I'm not sure what happens now.  Among many other things, I'm concerned about how long this extreme flare-up is going to last.

It's going to take all the self-help pain management techniques I have in my toolbox to get me through today.  I'll just have to wait and see what tomorrow brings. In the meantime, I do know daily activities that weren't particularly bothersome a fortnight ago are going back on my list of pain triggers.

I wrote this post because I'm especially interested in hearing from those of you who have been in a situation similar to the one I currently face. I want to hear your suggestions for coping with accidents and injuries that make your chronic pain worse.

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Anonymous said...

Hi Selena,
I too live in dread of having something happen healthwise that gets missed because I take so much other medication and am in so much pain already.
Last year I fell down the stairs and the pain level just went through the roof - was prescribed prednisolone for the swelling and oral morphine for the pain ( that works well I just take it at night now if the pain is bad.) However I actually broke a bone in my foot but didn't notice as the pain in my back was so bad and the tablets masked everything, I also do pilates joint protection and core strenghtening. It helps shift the pains sometimes. (given by physio)
Now my doctor has said if I god forbid have an accident I should be checked out all over and monitored more throughly.
I wish there was something like a clinic I could go to maybe once a year and be given an 'mot' (like a car) I think I would feel reassured that other things are not going on.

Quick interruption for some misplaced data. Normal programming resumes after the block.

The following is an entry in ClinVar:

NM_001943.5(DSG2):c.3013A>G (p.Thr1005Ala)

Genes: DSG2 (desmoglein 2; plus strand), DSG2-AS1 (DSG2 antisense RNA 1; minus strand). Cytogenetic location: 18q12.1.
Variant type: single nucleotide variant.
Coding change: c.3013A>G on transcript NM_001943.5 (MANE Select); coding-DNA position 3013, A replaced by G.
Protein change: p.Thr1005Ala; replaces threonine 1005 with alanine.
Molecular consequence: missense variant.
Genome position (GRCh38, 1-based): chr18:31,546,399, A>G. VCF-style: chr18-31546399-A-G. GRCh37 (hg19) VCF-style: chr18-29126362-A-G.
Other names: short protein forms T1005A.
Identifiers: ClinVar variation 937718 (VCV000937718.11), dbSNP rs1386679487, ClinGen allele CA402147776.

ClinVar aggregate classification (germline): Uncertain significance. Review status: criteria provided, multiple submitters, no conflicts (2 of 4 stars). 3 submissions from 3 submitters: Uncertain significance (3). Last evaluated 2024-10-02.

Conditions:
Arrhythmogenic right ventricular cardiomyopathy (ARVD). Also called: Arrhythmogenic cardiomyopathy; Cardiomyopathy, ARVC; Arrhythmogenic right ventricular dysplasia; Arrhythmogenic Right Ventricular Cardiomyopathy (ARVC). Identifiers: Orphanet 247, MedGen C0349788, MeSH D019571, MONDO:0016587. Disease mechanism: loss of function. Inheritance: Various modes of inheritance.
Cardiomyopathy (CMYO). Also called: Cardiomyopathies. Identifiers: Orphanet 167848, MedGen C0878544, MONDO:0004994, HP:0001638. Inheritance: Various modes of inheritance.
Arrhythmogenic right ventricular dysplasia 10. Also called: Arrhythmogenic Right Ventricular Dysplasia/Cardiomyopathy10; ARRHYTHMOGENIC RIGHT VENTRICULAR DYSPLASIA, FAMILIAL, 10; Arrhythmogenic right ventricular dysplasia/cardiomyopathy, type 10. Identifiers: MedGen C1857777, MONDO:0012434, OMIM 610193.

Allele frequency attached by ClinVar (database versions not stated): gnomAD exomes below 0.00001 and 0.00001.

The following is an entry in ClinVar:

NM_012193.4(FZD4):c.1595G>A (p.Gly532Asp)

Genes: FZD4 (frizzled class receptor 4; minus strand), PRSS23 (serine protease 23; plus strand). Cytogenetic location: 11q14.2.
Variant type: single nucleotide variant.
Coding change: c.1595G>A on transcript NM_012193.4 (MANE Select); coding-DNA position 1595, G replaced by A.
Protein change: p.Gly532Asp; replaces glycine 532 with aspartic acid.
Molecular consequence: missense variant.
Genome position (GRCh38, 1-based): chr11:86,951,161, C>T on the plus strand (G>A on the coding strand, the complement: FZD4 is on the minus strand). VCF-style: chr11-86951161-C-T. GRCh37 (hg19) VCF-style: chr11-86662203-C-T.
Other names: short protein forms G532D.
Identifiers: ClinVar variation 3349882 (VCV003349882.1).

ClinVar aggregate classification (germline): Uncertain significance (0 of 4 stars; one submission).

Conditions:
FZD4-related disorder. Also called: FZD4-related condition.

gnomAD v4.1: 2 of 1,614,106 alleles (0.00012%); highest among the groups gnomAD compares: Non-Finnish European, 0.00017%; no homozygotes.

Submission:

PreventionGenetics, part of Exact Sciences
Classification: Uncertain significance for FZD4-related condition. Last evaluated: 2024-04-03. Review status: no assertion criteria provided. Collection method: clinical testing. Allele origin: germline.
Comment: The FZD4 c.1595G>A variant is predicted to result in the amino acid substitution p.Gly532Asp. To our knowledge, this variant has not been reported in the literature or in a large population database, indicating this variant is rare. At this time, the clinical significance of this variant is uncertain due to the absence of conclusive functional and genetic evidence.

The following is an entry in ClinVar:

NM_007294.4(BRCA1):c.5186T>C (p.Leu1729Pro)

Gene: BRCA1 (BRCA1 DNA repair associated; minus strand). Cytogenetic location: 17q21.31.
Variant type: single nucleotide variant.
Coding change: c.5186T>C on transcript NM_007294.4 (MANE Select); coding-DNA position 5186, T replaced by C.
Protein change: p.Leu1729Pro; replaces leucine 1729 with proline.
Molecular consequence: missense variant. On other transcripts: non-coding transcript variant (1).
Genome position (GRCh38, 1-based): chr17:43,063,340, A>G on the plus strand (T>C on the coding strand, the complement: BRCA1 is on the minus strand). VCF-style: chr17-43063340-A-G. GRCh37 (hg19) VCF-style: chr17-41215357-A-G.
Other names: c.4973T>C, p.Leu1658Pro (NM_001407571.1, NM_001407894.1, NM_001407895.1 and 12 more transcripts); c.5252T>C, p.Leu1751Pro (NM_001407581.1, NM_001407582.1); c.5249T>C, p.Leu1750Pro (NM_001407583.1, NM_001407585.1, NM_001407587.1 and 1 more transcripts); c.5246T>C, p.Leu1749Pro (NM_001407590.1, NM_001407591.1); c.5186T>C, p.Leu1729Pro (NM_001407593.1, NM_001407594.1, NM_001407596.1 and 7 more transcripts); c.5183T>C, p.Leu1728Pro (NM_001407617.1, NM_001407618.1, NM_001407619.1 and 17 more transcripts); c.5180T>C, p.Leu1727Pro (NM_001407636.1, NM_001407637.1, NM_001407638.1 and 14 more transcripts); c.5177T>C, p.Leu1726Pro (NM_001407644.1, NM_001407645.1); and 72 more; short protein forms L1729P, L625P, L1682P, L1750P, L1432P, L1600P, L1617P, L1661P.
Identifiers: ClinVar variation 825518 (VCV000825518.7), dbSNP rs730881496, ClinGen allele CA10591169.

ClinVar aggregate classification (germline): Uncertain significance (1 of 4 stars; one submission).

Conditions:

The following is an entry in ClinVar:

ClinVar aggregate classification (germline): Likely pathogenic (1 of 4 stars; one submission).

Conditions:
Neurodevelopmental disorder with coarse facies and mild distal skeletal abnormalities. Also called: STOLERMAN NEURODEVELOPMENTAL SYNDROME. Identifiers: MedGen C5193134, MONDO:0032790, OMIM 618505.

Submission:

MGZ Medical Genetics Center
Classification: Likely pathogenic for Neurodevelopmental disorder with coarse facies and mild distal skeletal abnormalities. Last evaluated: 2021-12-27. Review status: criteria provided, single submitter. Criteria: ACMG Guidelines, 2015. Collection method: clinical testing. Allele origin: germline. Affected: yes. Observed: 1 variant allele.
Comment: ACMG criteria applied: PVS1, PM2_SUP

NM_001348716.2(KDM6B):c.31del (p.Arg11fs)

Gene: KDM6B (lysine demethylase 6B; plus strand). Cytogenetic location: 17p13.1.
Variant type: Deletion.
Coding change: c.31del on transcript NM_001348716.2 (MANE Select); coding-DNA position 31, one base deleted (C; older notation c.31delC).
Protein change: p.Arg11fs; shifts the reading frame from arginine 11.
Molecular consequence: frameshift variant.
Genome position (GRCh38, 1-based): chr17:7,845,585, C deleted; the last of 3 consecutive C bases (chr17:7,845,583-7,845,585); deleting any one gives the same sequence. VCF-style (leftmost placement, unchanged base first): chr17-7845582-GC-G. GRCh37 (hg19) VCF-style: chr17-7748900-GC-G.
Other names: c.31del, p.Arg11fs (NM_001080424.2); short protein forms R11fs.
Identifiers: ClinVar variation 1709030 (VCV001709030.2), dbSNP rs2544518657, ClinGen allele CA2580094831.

Even simple things like a cold or virus you don't know whether it is that or your conditions flaring.
I guess the only thing us chronically ill can do is keep on plodding on celebrating the good days and trying to find relief on the bad.
Take care
Lorna x

elana r. snyder said...

i'm not so sure i can give tips. i don't have a support system or a safety net. there is a real shortage of primary care docs and in my state nobody wants to prescribe opiods. i've been suffering 25 years however the last 12 have been brutal. i've cycled in and out of homeless and have been inalot of violent situations since. i writhe night after night only sleeping a few minutes if lucky. so many people for avariety of reasons aren't getting care or any meds to relieve their pain. sometimes opening a pack of sugar is painful. but i am a 10 out of 10 day in and day out ty for your blog and is that picture really of u? ;)

Aviva said...

I'm so sorry you're going through this, Selena!

My experience is that it will take at least twice as long to get back to "normal" levels of pain/fatigue/etc as it does someone without fibromyalgia or other pain issues.

I found it crucial to stay on top of my pain meds early on, including setting an alarm so I could take those middle of the night doses. That helped keep my pain from escalating to that 10/10 place. Over time, and it was a trial-and-error thing for me, I slowly backed off the pain meds and increased my activity levels. And sloooooooooowly got back to where I was before.

But while a "healthy" person will recover from a typical car accident in 8-12 weeks (i.e. not requiring surgery, no broken bones, etc), for me it took more like 8-12 months to feel like I had my life back to where it was before the accident.

(I realize that's somewhat depressing because you want to feel better now and not a year from now. But it helped me to know that even though the progress I was making felt like it was at a snail's pace, it was progress. And your recovery may be way faster than mine!)